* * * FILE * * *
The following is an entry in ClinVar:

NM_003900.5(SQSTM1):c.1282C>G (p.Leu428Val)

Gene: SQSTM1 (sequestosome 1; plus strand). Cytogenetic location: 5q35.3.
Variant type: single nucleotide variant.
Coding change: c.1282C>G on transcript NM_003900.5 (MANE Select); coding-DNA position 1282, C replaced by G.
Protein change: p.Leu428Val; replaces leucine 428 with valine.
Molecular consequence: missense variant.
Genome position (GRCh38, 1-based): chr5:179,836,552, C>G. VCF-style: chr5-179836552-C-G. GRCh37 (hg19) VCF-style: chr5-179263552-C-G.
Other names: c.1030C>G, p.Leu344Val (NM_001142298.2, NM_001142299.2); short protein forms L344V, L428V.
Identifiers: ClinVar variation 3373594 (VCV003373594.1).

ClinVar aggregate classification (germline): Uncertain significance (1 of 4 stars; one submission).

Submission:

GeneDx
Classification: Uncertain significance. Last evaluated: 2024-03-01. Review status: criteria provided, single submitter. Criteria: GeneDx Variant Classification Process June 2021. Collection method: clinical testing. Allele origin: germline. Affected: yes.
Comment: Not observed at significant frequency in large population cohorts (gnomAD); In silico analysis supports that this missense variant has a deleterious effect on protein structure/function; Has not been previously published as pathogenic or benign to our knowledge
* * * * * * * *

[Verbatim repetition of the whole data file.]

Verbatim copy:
The following is an entry in ClinVar:

NM_003900.5(SQSTM1):c.1282C>G (p.Leu428Val)

Gene: SQSTM1 (sequestosome 1; plus strand). Cytogenetic location: 5q35.3.
Variant type: single nucleotide variant.
Coding change: c.1282C>G on transcript NM_003900.5 (MANE Select); coding-DNA position 1282, C replaced by G.
Protein change: p.Leu428Val; replaces leucine 428 with valine.
Molecular consequence: missense variant.
Genome position (GRCh38, 1-based): chr5:179,836,552, C>G. VCF-style: chr5-179836552-C-G. GRCh37 (hg19) VCF-style: chr5-179263552-C-G.
Other names: c.1030C>G, p.Leu344Val (NM_001142298.2, NM_001142299.2); short protein forms L344V, L428V.
Identifiers: ClinVar variation 3373594 (VCV003373594.1).

ClinVar aggregate classification (germline): Uncertain significance (1 of 4 stars; one submission).

Submission:

GeneDx
Classification: Uncertain significance. Last evaluated: 2024-03-01. Review status: criteria provided, single submitter. Criteria: GeneDx Variant Classification Process June 2021. Collection method: clinical testing. Allele origin: germline. Affected: yes.
Comment: Not observed at significant frequency in large population cohorts (gnomAD); In silico analysis supports that this missense variant has a deleterious effect on protein structure/function; Has not been previously published as pathogenic or benign to our knowledge